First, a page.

The fascinating thing about Rhino Hero Super Battle is the subtle ways it involves its materiality and the way you’re going to make assumptions about it. You aren’t told where to roll the dice, but rolling the dice has a physical impact on the game state by dint of interfacing with the board. You can’t roll them where people can’t notice them, and you can’t roll them away from the game state – not practically. People are going to gather around your tower, around that play space, so the dice are naturally sheparded into the space of the tower, where they can bounce or rattle or skew and maybe, just maybe nudge the boards the tower rests on.
And if you don’t, if you avoid that, if you, say, roll the dice into the box? Well, you’re still rolling these big heavy dice onto the table, shaking the whole thing by its foundations. Did you put the tower on the smallest table you have? The biggest one? Is it particularly stable? Are you going to risk your tower merely by how you throw the dice? How long through the game are you going to get before you realise that throwing the dice is an action that impacts the tower?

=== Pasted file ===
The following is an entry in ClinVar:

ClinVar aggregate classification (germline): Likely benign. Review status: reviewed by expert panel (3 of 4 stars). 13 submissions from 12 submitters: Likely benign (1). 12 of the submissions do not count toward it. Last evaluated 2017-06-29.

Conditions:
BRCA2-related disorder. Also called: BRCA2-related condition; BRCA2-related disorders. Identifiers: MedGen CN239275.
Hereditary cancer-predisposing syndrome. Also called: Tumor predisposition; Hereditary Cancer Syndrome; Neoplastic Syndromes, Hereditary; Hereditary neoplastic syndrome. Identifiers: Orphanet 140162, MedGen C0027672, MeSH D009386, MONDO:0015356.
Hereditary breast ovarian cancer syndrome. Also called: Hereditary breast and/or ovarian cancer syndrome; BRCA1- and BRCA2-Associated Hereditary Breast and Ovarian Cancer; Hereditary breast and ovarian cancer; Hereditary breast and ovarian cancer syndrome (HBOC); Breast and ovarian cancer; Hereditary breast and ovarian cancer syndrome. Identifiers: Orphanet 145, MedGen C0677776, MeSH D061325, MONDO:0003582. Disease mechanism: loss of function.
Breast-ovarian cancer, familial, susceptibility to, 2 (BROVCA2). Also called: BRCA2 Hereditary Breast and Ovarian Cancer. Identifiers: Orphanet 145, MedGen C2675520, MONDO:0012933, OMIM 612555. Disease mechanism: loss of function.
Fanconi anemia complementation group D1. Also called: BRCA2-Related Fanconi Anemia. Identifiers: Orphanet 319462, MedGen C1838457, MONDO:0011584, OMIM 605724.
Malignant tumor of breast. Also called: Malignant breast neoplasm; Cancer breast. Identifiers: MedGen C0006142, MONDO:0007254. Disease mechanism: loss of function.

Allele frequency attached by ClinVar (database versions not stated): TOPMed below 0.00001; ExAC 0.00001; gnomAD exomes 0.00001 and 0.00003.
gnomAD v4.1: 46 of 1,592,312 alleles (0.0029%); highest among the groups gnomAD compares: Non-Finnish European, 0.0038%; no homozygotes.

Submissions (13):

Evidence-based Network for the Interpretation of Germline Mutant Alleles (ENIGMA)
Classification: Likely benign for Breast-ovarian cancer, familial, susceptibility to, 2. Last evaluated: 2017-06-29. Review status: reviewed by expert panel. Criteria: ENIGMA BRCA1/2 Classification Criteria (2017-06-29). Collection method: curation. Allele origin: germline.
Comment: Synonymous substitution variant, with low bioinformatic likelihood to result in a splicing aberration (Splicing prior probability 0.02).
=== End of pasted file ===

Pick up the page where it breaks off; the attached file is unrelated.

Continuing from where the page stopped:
Are you going to notice?
There’s an interplay of objects here. It’s kind of fascinating because, ontologically speaking, it’s not like there’s any reason the items in the game care about one another. They’re only meaningful to one another when in the space the game constructs. Little wooden shapes and cardboard and dice and boxes and card drawing is all part of the game in a way that I think most people don’t even consider. You affect the game by what you’re wearing.
Now, all games have some materiality to them that matters – a game like Ticket to Ride isn’t going to care about how quickly or tidily you put down your trains, but it’s folly to pretend it isn’t a thing – the ease with which you can access cards plays into whether you consciously think of them as an option, the ability to read your progress in comparison to other people’s is the root of making strategic decisions. Rhino Hero: Super Battle just puts the material object of the game, and your interface with that, in full force, in the center of the play experience.